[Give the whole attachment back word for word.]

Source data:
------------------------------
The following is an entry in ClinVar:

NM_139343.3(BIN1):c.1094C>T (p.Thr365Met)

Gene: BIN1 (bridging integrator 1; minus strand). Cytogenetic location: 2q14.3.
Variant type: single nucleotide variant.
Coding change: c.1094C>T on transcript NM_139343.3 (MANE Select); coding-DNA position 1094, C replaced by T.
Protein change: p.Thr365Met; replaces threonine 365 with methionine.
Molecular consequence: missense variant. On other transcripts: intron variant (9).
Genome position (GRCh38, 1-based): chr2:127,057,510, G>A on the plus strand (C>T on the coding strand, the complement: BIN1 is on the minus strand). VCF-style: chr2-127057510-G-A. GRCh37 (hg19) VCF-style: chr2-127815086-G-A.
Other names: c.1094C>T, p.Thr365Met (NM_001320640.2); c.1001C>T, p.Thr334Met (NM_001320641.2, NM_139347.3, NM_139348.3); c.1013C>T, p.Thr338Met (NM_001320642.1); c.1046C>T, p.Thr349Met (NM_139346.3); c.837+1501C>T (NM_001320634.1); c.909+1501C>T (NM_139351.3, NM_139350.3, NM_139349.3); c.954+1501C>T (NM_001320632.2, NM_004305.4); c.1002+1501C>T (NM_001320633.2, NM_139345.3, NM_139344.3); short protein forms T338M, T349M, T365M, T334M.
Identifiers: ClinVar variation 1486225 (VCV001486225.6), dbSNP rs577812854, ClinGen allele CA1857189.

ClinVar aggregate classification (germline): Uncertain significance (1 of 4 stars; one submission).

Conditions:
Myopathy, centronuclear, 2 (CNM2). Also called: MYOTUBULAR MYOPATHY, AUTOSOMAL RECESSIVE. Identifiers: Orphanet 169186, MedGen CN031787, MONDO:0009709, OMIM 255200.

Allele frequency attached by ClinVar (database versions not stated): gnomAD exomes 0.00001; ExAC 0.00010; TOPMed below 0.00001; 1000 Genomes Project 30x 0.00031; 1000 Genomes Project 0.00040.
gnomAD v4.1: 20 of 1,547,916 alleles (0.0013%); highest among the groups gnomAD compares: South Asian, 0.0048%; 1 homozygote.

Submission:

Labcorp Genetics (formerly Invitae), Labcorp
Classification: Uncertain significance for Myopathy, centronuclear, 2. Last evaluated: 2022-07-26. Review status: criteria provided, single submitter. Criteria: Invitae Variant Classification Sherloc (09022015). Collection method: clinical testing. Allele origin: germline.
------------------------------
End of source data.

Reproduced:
The following is an entry in ClinVar:

NM_139343.3(BIN1):c.1094C>T (p.Thr365Met)

Gene: BIN1 (bridging integrator 1; minus strand). Cytogenetic location: 2q14.3.
Variant type: single nucleotide variant.
Coding change: c.1094C>T on transcript NM_139343.3 (MANE Select); coding-DNA position 1094, C replaced by T.
Protein change: p.Thr365Met; replaces threonine 365 with methionine.
Molecular consequence: missense variant. On other transcripts: intron variant (9).
Genome position (GRCh38, 1-based): chr2:127,057,510, G>A on the plus strand (C>T on the coding strand, the complement: BIN1 is on the minus strand). VCF-style: chr2-127057510-G-A. GRCh37 (hg19) VCF-style: chr2-127815086-G-A.
Other names: c.1094C>T, p.Thr365Met (NM_001320640.2); c.1001C>T, p.Thr334Met (NM_001320641.2, NM_139347.3, NM_139348.3); c.1013C>T, p.Thr338Met (NM_001320642.1); c.1046C>T, p.Thr349Met (NM_139346.3); c.837+1501C>T (NM_001320634.1); c.909+1501C>T (NM_139351.3, NM_139350.3, NM_139349.3); c.954+1501C>T (NM_001320632.2, NM_004305.4); c.1002+1501C>T (NM_001320633.2, NM_139345.3, NM_139344.3); short protein forms T338M, T349M, T365M, T334M.
Identifiers: ClinVar variation 1486225 (VCV001486225.6), dbSNP rs577812854, ClinGen allele CA1857189.

ClinVar aggregate classification (germline): Uncertain significance (1 of 4 stars; one submission).

Conditions:
Myopathy, centronuclear, 2 (CNM2). Also called: MYOTUBULAR MYOPATHY, AUTOSOMAL RECESSIVE. Identifiers: Orphanet 169186, MedGen CN031787, MONDO:0009709, OMIM 255200.

Allele frequency attached by ClinVar (database versions not stated): gnomAD exomes 0.00001; ExAC 0.00010; TOPMed below 0.00001; 1000 Genomes Project 30x 0.00031; 1000 Genomes Project 0.00040.
gnomAD v4.1: 20 of 1,547,916 alleles (0.0013%); highest among the groups gnomAD compares: South Asian, 0.0048%; 1 homozygote.

Submission:

Labcorp Genetics (formerly Invitae), Labcorp
Classification: Uncertain significance for Myopathy, centronuclear, 2. Last evaluated: 2022-07-26. Review status: criteria provided, single submitter. Criteria: Invitae Variant Classification Sherloc (09022015). Collection method: clinical testing. Allele origin: germline.